The God Debate

On the other hand, what leap of faith matches the breathtaking courage, to say nothing of the oxymoronic splendor, of the so-called atheistic humanist? To believe not only that millions of human beings have been deluded for thousands of years (and about a point of some consequence) but also that such specimens of humanity as Bach, Montaigne, Gandhi, John Coltrane, and Martin Luther King Jr. have been supremely deluded, and then to offer as a saving alternative to this delusional nonsense—drumroll, please, if only to drown out the irreverent guffaws—humanism! What is a virgin birth to that? Credibile est, quia ineptum est, “It is believable because it is ridiculous,” said fiery old Tertullian. No atheist and no humanist either, he had what it takes to be both.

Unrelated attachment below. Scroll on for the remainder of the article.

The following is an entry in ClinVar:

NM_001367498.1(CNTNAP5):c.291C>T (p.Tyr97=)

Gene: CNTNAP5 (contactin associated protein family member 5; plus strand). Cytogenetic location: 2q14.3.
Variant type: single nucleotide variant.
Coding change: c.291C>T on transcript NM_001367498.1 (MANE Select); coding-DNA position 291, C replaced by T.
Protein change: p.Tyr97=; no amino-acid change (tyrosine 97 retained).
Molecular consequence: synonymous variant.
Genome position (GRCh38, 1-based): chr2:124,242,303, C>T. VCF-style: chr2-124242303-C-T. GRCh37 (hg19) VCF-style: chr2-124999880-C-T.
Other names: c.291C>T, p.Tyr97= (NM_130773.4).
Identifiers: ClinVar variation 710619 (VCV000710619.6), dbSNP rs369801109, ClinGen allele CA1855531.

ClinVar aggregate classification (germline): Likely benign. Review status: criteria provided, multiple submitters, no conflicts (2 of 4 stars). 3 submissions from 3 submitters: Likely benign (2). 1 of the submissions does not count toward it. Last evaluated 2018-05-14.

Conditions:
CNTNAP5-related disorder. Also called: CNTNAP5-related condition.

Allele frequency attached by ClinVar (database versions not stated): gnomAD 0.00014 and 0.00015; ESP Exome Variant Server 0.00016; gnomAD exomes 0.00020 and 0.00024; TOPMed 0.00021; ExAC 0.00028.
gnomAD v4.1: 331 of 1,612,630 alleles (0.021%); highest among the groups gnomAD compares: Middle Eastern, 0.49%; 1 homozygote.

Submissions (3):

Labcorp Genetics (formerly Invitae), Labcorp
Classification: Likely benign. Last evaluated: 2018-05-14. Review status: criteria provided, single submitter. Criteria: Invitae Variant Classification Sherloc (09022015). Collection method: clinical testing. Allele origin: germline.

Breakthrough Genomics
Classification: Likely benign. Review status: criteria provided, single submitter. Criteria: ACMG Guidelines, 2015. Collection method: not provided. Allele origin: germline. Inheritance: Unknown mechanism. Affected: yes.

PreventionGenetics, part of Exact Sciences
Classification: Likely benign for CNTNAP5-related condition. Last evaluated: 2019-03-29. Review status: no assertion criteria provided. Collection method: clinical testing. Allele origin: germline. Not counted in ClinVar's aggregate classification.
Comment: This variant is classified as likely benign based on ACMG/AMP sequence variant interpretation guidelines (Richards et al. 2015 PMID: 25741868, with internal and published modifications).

Perhaps “the God debate” is an oxymoron, too. Simone Weil, working in the tradition of the theologia negativa, which holds that God is better defined by an is not than an is, suggested that atheists and theists were merely affirming different aspects of the same ineffable truth.

More on the God Debate here.
Enhanced by Zemanta